Slow Growth Projections for Vietnam’s Seafood Exports
The Vietnam Association of Seafood Exporters and Producers (VASEP) recently released a report indicating that Vietnam’s seafood exports may fall short of the targeted $10 billion for the year. Instead, the export value is expected to experience a modest 2 percent increase from the previous year, reaching $9 billion. This decline in export values raises concerns about the overall performance of Vietnam’s seafood industry.
Declining Exports of Key Seafood Items
VASEP’s report highlights the downward trend in the export of major seafood items, particularly shrimp and pangasius fish. Shrimp exports during the first six months of the year are projected to decrease by 11 percent year-on-year, amounting to $1.4 billion. Similarly, pangasius fish exports are estimated to decline by 0.7 percent, reaching $995 million. These figures indicate the challenges faced by Vietnamese exporters in meeting demand for these key seafood products.
First-Half Export Performance
The estimated figures for the first half of the year further illustrate the difficulties encountered by Vietnam’s seafood industry. VASEP reports a 1 percent decline in exports, amounting to $3.95 billion during this period. Several factors contribute to this decline, including an 11 percent reduction in exports to the European Union (EU) due to the ongoing “yellow card” restriction imposed since 2017 for illegal fishing activities.
Challenges in Exporting to Important Markets
Export figures to China, one of Vietnam’s significant seafood markets, also witnessed a decline of 5 percent. China’s tightening import policies and increased demand for better quality products have contributed to this decrease. As a result, Vietnam’s exports to China for the whole year may experience a slight decrease compared to the previous year. These challenges in key markets pose further obstacles for Vietnam’s seafood exporters.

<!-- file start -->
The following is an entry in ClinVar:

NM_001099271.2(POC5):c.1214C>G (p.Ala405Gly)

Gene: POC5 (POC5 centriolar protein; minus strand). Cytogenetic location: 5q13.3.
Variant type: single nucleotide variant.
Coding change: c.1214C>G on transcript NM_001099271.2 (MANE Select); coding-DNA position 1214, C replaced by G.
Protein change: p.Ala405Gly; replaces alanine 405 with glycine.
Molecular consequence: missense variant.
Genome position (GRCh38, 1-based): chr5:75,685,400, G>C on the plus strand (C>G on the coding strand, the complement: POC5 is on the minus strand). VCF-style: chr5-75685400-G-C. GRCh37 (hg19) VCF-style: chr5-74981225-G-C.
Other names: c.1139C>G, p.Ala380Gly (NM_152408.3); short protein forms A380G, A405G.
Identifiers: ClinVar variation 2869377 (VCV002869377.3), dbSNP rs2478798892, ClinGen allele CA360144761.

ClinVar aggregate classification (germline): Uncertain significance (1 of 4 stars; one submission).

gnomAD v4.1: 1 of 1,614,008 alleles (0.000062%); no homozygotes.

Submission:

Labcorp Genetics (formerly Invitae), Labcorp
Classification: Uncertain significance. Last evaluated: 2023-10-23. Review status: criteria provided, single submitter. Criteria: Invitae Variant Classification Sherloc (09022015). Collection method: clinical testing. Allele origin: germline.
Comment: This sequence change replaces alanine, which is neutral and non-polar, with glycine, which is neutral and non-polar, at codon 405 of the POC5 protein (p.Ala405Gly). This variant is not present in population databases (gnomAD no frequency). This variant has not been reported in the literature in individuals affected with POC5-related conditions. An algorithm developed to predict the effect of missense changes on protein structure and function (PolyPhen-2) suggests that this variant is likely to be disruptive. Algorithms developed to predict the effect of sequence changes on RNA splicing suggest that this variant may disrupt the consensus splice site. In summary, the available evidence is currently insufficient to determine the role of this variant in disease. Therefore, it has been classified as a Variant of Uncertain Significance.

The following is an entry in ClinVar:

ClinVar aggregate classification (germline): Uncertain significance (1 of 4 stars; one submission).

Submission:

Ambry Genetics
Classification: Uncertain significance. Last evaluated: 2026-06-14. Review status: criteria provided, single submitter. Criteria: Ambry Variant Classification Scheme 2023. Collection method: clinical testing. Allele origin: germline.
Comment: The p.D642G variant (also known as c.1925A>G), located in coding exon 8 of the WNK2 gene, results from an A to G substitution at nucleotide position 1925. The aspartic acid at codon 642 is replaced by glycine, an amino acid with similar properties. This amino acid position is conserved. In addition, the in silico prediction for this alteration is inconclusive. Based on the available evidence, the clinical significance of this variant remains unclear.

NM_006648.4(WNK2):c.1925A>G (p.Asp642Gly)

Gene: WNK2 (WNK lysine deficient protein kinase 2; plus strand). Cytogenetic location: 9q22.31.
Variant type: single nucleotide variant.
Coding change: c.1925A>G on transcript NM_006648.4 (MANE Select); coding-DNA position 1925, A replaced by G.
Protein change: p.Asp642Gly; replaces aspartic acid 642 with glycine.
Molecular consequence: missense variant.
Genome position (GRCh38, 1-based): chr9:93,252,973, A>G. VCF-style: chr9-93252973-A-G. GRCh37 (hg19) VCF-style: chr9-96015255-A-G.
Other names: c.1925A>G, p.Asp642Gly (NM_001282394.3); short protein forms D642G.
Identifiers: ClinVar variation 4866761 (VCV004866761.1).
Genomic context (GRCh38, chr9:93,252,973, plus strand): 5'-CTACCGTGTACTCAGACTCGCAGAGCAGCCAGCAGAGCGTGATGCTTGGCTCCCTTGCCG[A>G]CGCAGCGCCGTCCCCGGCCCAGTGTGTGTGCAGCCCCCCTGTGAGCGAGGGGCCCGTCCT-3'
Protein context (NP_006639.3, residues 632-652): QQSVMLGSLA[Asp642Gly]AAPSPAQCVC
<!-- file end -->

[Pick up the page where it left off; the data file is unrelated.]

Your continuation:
Vietnam’s Position as a Global Seafood Producer
Despite the challenges faced by Vietnam’s seafood industry, the country continues to hold a prominent position as one of the top ten seafood producers globally, as recognized by the U.N. Food and Agriculture Organization. This acknowledgment highlights Vietnam’s significant contribution to the global seafood supply chain and its potential for future growth and development.
Vietnam’s seafood exports are encountering challenges in meeting the yearly target of $10 billion, with a projected increase of only 2 percent to reach $9 billion. The decline in exports of major seafood items, such as shrimp and pangasius fish, and the impact of factors like the EU’s “yellow card” restriction and China’s import policies have contributed to this situation. Nevertheless, Vietnam’s position among the top global seafood producers showcases its resilience and potential for growth in the industry. Efforts to address these challenges and enhance the quality of seafood exports will be crucial for sustaining the country’s competitiveness in the global seafood market.